Tuesday, August 12, 2014

Drinking before pregnancy may indicate behavior problems in children

A study found that women who drink before pregnancy are more likely to have children with behavioral problems.

Risk drinking before pregnancy can increase the risk of the development behavioral problems in toddlers. This comes from a new study using data from the Norwegian Mother and Child Cohort Study (MoBa). Early intervention to help and support mothers and their children could help to prevent these problems from developing into long term behavioral problems.

In the study, several screening questions were used to measure maternal drinking behavior; how many drinks were needed to feel high, had others irritated or hurt them by criticizing their alcohol consumption, had they felt they ought to drink less alcohol, and had they ever drunk alcohol in the morning to relieve a hangover.
The study shows that risk drinking before pregnancy increases the risk of early behavior problems among children. According to the researchers, risk drinking may be due to other associated risk factors in maternal behavior such as anxiety, depression or attention deficit hyperactivity disorder (ADHD), which also are known to have an impact on child behavioral problems.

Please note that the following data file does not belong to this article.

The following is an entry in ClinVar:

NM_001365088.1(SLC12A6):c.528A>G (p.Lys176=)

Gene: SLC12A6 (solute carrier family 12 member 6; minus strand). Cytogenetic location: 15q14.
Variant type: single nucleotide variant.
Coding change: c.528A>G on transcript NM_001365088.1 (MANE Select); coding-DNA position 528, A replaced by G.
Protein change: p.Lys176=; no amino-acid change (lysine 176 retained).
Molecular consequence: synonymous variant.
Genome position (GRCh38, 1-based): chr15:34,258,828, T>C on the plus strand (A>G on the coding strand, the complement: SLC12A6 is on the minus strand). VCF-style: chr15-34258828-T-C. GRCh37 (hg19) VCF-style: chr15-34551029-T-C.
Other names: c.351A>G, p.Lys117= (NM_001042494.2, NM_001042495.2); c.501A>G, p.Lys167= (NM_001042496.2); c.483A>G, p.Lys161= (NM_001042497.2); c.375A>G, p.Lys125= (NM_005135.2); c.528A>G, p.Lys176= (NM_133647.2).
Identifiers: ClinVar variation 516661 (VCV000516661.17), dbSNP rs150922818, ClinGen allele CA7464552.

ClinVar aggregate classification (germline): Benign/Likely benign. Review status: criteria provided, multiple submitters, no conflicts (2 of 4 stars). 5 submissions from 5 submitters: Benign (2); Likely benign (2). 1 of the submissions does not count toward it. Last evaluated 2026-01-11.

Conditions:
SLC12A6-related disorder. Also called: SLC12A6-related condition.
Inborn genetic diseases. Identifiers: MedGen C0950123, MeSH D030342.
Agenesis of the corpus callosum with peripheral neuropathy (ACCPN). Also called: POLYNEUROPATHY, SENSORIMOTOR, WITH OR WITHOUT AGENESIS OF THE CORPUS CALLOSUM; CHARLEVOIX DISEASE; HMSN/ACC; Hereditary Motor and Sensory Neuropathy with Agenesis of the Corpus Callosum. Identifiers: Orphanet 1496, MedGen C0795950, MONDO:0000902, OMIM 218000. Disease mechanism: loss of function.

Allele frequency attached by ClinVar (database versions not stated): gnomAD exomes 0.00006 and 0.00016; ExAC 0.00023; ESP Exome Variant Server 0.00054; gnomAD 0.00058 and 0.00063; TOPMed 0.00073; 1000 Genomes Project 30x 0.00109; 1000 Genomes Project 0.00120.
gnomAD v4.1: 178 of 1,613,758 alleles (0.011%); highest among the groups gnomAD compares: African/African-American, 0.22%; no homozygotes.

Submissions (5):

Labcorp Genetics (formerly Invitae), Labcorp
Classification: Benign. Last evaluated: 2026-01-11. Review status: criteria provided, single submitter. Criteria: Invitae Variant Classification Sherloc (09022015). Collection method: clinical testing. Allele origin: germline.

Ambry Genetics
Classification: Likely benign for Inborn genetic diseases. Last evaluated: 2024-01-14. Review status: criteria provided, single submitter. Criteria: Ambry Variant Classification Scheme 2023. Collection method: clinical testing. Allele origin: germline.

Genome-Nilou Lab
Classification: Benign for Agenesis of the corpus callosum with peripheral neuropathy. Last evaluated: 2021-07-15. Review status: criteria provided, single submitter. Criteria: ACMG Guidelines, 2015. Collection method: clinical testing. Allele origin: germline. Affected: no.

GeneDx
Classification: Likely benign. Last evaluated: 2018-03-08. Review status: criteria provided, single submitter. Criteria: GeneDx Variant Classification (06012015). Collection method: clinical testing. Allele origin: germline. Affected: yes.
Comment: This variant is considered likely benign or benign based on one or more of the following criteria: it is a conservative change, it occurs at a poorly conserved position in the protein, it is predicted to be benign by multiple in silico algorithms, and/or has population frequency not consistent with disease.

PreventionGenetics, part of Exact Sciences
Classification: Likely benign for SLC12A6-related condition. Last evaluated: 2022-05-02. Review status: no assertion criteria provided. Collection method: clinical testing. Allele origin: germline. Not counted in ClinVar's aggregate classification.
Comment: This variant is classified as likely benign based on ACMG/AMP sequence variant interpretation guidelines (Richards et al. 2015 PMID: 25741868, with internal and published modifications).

Prenatal exposure to alcohol is known to affect the developing fetus, with adverse cognitive and behavioral effects. Most risk drinking women therefore limit or stop drinking alcohol while pregnant. Paternal risk drinking is also known to have a negative impact on toddler behavior. This is the first study to study the impact of risk drinking before pregnancy. The results could not be explained by alcohol consumption during pregnancy and after birth.
"This increased risk for behavioral problems in the child is probably not due to the risk drinking per se, but rather to the general mental health and lifestyle of some of the mothers. Risk drinking behavior before pregnancy may indicate that these families could need closer follow-up and support during the early years of the child's life" says Ann Kristin Knudsen, primary author of the article published in the European Child and Adolescent Psychiatry journal.
The study considered both internalizing and externalizing behavioral problems among the toddlers. Internalizing behavioral problems include anxiety, inhibition, withdrawal or depression. Restlessness, defiance, fighting and lack of remorse are examples of externalizing behavior. These are known risk factors for behavior problems in childhood and adolescence, which sometimes continue into adulthood.
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